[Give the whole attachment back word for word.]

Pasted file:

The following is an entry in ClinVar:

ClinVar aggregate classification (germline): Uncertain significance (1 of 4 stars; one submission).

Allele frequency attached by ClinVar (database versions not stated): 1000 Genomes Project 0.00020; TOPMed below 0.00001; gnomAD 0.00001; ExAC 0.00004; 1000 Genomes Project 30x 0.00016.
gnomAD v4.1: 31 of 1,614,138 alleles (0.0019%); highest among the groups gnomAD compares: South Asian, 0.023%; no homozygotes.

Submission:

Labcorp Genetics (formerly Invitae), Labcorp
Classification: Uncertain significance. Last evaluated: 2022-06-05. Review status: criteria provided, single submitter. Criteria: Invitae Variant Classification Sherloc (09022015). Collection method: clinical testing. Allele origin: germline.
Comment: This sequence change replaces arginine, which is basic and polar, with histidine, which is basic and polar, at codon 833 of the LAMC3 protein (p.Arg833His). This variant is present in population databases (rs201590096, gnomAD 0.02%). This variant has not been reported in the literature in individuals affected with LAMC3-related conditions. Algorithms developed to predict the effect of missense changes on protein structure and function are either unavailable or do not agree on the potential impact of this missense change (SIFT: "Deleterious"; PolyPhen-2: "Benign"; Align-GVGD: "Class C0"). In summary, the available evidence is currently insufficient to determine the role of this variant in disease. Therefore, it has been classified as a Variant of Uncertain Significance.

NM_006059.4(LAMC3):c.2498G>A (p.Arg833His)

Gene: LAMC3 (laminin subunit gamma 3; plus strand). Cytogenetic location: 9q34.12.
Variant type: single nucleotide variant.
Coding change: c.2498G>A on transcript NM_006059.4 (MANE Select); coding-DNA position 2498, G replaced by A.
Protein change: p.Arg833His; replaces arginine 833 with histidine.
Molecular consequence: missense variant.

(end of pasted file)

The following is an entry in ClinVar:

ClinVar aggregate classification (germline): Uncertain significance (1 of 4 stars; one submission).

Allele frequency attached by ClinVar (database versions not stated): 1000 Genomes Project 0.00020; TOPMed below 0.00001; gnomAD 0.00001; ExAC 0.00004; 1000 Genomes Project 30x 0.00016.
gnomAD v4.1: 31 of 1,614,138 alleles (0.0019%); highest among the groups gnomAD compares: South Asian, 0.023%; no homozygotes.

Submission:

Labcorp Genetics (formerly Invitae), Labcorp
Classification: Uncertain significance. Last evaluated: 2022-06-05. Review status: criteria provided, single submitter. Criteria: Invitae Variant Classification Sherloc (09022015). Collection method: clinical testing. Allele origin: germline.
Comment: This sequence change replaces arginine, which is basic and polar, with histidine, which is basic and polar, at codon 833 of the LAMC3 protein (p.Arg833His). This variant is present in population databases (rs201590096, gnomAD 0.02%). This variant has not been reported in the literature in individuals affected with LAMC3-related conditions. Algorithms developed to predict the effect of missense changes on protein structure and function are either unavailable or do not agree on the potential impact of this missense change (SIFT: "Deleterious"; PolyPhen-2: "Benign"; Align-GVGD: "Class C0"). In summary, the available evidence is currently insufficient to determine the role of this variant in disease. Therefore, it has been classified as a Variant of Uncertain Significance.

NM_006059.4(LAMC3):c.2498G>A (p.Arg833His)

Gene: LAMC3 (laminin subunit gamma 3; plus strand). Cytogenetic location: 9q34.12.
Variant type: single nucleotide variant.
Coding change: c.2498G>A on transcript NM_006059.4 (MANE Select); coding-DNA position 2498, G replaced by A.
Protein change: p.Arg833His; replaces arginine 833 with histidine.
Molecular consequence: missense variant.